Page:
- Jason Sobel, Senior Golf Writer
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CHATTANOOGA, Tenn. -- For two full days, my man relied on me for advice. What's the yardage here? What club should I hit? Where's my aiming point? But as Roland Thatcher and I walked off the final green Friday, there was nothing left to say or do, no more information I could provide to be of any assistance. I removed the gold caddie bib embossed with the No. 1 to denote his Nationwide Tour leading money-winner status, lifted the golf bag one final time and squeezed it into the back of his car. Then I slammed the trunk shut, concluding our week together at the Chattanooga Classic.
We missed the cut.
Whoever said the role of professional caddie is neither glorious nor glamorous was mistaken. Such notions do exist at the highest level of the vocation. Just look at Steve Williams when he embraces Tiger Woods in a hearty bear hug following victory, or watch the smile that breaks across the face of Jim "Bones" Mackay when Phil Mickelson holes an important putt.
Of course, those moments -- and those caddies -- are few and far between. Oftentimes, the pro jock's life is one fraught with disappointment and regret. Lost weekends are spent catching football highlights or carousing about the local haunts while associates ply their craft and, most importantly, fatten their wallets.
"It's awful," Thatcher muttered when I asked him about missing the cut. "It's absolutely awful."
Now I know how he feels. The emboldened optimism that developed between Roland and me during the early part of our week together has been replaced by the bitter realization that at this time, on this course, in this tournament, we just weren't good enough.
Scratch that. We were good enough. Our score wasn't.
After posting an opening-round 3-under 69, we played the back nine first on Friday, making three birdies while climbing the leaderboard, only to limp home with a 75 that left us at even-par for the tournament.
The worst part? Our downfall occurred almost entirely on one hole. The par-5 fourth is a 547-yard monster that bends from right to left as it nears the green. After overdrawing the tee shot, we found the ball nestled precariously above a fairway bunker. Thatcher's stance left his feet well below the ball, but we felt a well-struck hybrid could land us close to, if not on, the putting surface.
It didn't happen. He lost his balance coming through, and the ball duck-hooked out of bounds. We dropped and hit the same club, only to find the front bunker. Then it was time for a Thomas Bjorn-like moment, needing three swipes from the trap before two-putting for a quadruple-bogey.
So, yes, for you weekend hackers out there, the question, "How on earth did you make a 9?" also is applicable in the professional ranks. The answer: "I missed my putt for 8."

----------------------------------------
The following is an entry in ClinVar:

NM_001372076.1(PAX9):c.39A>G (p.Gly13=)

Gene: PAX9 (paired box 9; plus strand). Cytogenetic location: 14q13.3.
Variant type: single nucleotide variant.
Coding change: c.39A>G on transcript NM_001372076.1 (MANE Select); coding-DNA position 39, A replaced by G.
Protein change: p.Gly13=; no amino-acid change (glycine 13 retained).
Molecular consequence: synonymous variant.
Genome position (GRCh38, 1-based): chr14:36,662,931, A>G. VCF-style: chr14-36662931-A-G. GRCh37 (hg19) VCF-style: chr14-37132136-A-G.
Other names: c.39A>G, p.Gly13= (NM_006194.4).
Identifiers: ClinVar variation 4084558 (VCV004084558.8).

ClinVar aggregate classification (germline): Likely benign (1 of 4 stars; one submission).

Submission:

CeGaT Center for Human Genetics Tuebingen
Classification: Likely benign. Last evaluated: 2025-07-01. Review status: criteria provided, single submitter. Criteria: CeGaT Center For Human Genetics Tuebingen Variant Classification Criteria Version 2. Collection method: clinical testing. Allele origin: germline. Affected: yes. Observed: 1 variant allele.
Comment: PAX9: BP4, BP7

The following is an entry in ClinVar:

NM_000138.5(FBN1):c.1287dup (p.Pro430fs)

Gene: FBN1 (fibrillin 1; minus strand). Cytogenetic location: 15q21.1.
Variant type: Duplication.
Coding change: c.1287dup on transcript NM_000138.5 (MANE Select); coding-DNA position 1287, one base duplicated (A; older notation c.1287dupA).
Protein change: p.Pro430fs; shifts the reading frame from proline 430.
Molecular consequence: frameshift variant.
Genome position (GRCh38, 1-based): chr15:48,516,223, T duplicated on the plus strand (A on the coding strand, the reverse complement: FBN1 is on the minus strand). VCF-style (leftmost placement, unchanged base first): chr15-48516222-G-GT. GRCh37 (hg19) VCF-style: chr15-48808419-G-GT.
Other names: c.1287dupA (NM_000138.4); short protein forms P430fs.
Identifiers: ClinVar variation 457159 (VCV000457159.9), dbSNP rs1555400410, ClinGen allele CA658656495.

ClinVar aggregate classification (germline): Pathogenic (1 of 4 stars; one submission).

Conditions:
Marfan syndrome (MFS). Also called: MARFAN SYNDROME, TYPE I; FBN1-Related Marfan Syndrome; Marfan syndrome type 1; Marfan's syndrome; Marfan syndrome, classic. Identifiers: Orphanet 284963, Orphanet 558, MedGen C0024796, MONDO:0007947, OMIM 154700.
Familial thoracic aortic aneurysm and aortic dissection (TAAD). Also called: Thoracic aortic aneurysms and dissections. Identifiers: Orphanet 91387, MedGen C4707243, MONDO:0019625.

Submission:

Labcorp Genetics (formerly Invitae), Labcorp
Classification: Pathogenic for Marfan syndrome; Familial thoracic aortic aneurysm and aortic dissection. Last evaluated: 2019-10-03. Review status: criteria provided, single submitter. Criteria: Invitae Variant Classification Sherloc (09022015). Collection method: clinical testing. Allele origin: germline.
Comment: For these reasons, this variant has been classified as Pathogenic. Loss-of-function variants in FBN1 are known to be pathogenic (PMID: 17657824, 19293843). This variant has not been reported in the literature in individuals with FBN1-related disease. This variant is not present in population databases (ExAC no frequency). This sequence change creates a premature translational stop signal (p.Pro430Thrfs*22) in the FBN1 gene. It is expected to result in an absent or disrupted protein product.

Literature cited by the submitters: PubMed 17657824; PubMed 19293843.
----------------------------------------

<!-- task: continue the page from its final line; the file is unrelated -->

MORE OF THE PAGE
"I had to sit back after finishing the hole and take a few seconds to count it up," Thatcher said, noting that we birdied three of the four par-5s on Friday but still played them in a collective 1-over-par. "It's been a long time since I made a 9 anywhere, much less on a hole where I was certainly thinking 3 or 4 on the tee box."
The role of caddie is very much like that of professional golfer. Each job relies on talent, skill and experience in order to find success. The most important thing I learned in my debut was that it is not that difficult to be a professional caddie, but it is difficult to be a good one.
Which got me to thinking: If Roland had a more talented, skilled and experienced man on the bag this week (like Tommy Brodersen, his regular caddie for the past four seasons), how much better would he have fared? So I asked him.
Me: "I want you to be totally honest with me, I won't take any offense. If Tommy was on the bag this week, what would you have shot the past two days?"
Thatcher: "Exactly the same. That's no B.S. The only thing Tommy and I really discuss completely is club selection, and I've got to say, I think club selection-wise, we did a pretty good job. ... Honestly, I think we worked pretty well together. Everything that went wrong was a result of me not placing the ball in proper relation to the hole and hitting some poor shots from some awkward situations."
His words made me feel better -- but only slightly. After all, you can feel only so good when putting away the clubs on a Friday afternoon, knowing that another lost weekend is right around the corner.
Jason Sobel is ESPN.com's golf editor. He can be reached at Jason.Sobel@espn3.com
All it took was one bad hole for Roland Thatcher, with our man Jason Sobel on the bag, to miss the cut Friday.